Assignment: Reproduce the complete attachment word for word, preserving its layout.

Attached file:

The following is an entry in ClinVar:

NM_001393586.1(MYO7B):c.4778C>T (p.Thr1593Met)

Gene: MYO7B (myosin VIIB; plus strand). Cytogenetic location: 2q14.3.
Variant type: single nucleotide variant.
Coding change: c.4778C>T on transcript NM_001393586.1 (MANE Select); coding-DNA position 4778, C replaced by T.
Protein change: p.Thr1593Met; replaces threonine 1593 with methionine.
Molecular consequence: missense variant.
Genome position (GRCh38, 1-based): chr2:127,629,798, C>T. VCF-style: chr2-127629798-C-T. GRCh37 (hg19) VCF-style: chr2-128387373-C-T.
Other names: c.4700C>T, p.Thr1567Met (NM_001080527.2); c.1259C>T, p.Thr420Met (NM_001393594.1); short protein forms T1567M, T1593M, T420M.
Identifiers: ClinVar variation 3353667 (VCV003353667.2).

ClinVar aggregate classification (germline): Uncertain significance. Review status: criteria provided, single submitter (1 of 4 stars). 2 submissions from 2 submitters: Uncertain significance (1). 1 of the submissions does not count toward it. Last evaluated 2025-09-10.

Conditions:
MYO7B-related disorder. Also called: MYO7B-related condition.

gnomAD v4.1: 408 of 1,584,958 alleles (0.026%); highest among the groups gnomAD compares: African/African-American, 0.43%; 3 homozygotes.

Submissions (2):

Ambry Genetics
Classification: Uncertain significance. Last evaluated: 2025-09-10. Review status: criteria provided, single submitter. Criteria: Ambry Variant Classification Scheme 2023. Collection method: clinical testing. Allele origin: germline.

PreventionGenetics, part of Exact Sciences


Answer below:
The following is an entry in ClinVar:

NM_001393586.1(MYO7B):c.4778C>T (p.Thr1593Met)

Gene: MYO7B (myosin VIIB; plus strand). Cytogenetic location: 2q14.3.
Variant type: single nucleotide variant.
Coding change: c.4778C>T on transcript NM_001393586.1 (MANE Select); coding-DNA position 4778, C replaced by T.
Protein change: p.Thr1593Met; replaces threonine 1593 with methionine.
Molecular consequence: missense variant.
Genome position (GRCh38, 1-based): chr2:127,629,798, C>T. VCF-style: chr2-127629798-C-T. GRCh37 (hg19) VCF-style: chr2-128387373-C-T.
Other names: c.4700C>T, p.Thr1567Met (NM_001080527.2); c.1259C>T, p.Thr420Met (NM_001393594.1); short protein forms T1567M, T1593M, T420M.
Identifiers: ClinVar variation 3353667 (VCV003353667.2).

ClinVar aggregate classification (germline): Uncertain significance. Review status: criteria provided, single submitter (1 of 4 stars). 2 submissions from 2 submitters: Uncertain significance (1). 1 of the submissions does not count toward it. Last evaluated 2025-09-10.

Conditions:
MYO7B-related disorder. Also called: MYO7B-related condition.

gnomAD v4.1: 408 of 1,584,958 alleles (0.026%); highest among the groups gnomAD compares: African/African-American, 0.43%; 3 homozygotes.

Submissions (2):

Ambry Genetics
Classification: Uncertain significance. Last evaluated: 2025-09-10. Review status: criteria provided, single submitter. Criteria: Ambry Variant Classification Scheme 2023. Collection method: clinical testing. Allele origin: germline.

PreventionGenetics, part of Exact Sciences